According to NASA, "Astrobiology is the study of the origins, evolution, distribution, and future of life in the universe." It is a huge subject and hence involves a multi-disciplinary approach with scientists from many fields having to work together to find out just if and where life does exist beyond the Earth. To introduce us to the subject Dr Mike Leggett from Milton Keynes Astronomy Society gave us an overview of the science and some of the latest developments. To narrow down the possible list of places to look - the Universe is a pretty big place, after all - it is logical to look for other planets with suitable conditions for life as we know it. So, the body needs to have adequate amounts of liquid water, environmental conditions that are conducive for the formation of complex organic molecules and some sort of energy source that the life forms can tap into to sustain themselves.
Of course this does not preclude the search for life in our own Solar System. In fact the science could develop to a stage whereby we could identify those chemical environments that are on the verge of playing host to life. At present the shortest odds on places to find life are beneath the surface of Mars or on the moons Titan or Europa. Closer to home on our own planet scientists are discovering life in the most unlikely of places: Antarctic deserts, deep within cave systems, in hot bubbling acidic pools and in the dark deep depths of the ocean where no light can reach. A lot of the organisms that can cope with these extreme environments have been named "extremeophiles". These organisms look similar to bacteria under the microscope but they are a distinct type of life known as Archaea. These are among the earliest forms of life that appeared on Earth nearly 4 billion years ago.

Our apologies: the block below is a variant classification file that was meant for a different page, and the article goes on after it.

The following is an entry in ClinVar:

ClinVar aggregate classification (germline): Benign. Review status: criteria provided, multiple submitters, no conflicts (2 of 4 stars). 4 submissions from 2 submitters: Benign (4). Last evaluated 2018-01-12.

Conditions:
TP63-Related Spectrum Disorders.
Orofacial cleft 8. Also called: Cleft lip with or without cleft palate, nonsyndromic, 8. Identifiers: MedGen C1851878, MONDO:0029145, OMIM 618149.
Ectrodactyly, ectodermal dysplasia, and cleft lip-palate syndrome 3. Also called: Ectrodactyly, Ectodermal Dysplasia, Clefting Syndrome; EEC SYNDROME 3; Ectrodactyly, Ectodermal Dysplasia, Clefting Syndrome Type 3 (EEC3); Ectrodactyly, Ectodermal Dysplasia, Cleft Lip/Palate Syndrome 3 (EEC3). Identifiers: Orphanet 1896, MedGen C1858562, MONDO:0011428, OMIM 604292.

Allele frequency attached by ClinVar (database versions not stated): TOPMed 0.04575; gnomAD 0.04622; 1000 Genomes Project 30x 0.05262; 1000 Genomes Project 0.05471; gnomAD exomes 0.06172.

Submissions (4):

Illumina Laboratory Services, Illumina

At present there is some controversy related to an ice-core drilling operation in the Antarctic. British and Russian scientists identified Lake Vostok back in 1996. The lake is 250km long, 500m at its deepest and is capped by a 4km thick ice sheet. It is thought that conditions in the lake may resemble those in the predicted ocean below Europa's icy surface. Drilling had stopped a short distance above the lake's surface but now the Russian team want to continue and break through. Other scientists are horrified at this suggestion as the drill is bound to be highly contaminated with surface bacteria and engineering fluids used to keep the drill hole from freezing up.The drillers want to go ahead as they say that the lake is sterile as it has too much oxygen to allow for life. They did find some microbes in the ice cores directly above the lake but they are saying that these have been introduced from the surface somehow. If the lake is found to be sterile it will be the first lifeless body of water found on Earth.
One less contentious sample-return mission is that of the Stardust spacecraft. It has successfully flown through the tail of Comet Wild- 2 capturing a sample of the debris. In early 2006 it will return to Earth and drop a capsule containing the sample into the atmosphere. Hopefully if all goes to plan it will parachute to the ground somewhere in the desert west of Salt Lake City, USA. Primarily the mission is aimed at the analysis of cometary material relating to the formation of the Solar System but it may give hints regarding the possibilities of life "out there".